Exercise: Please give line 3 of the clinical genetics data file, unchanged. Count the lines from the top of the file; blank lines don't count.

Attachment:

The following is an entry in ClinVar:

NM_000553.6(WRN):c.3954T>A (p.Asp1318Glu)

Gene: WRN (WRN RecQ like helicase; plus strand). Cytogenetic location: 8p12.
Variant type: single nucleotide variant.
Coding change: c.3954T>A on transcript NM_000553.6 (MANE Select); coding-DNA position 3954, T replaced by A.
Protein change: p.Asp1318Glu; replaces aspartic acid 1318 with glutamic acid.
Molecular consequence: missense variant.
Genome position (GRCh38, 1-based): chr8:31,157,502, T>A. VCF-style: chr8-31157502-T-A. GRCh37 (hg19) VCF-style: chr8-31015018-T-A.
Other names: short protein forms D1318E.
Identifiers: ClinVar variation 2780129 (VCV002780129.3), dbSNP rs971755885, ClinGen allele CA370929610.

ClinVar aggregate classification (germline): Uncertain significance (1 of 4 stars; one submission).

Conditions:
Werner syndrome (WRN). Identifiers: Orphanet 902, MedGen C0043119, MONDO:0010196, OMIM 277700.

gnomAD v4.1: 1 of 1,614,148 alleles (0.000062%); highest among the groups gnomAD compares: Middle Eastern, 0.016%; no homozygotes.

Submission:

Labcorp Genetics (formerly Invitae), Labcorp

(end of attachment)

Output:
Gene: WRN (WRN RecQ like helicase; plus strand). Cytogenetic location: 8p12.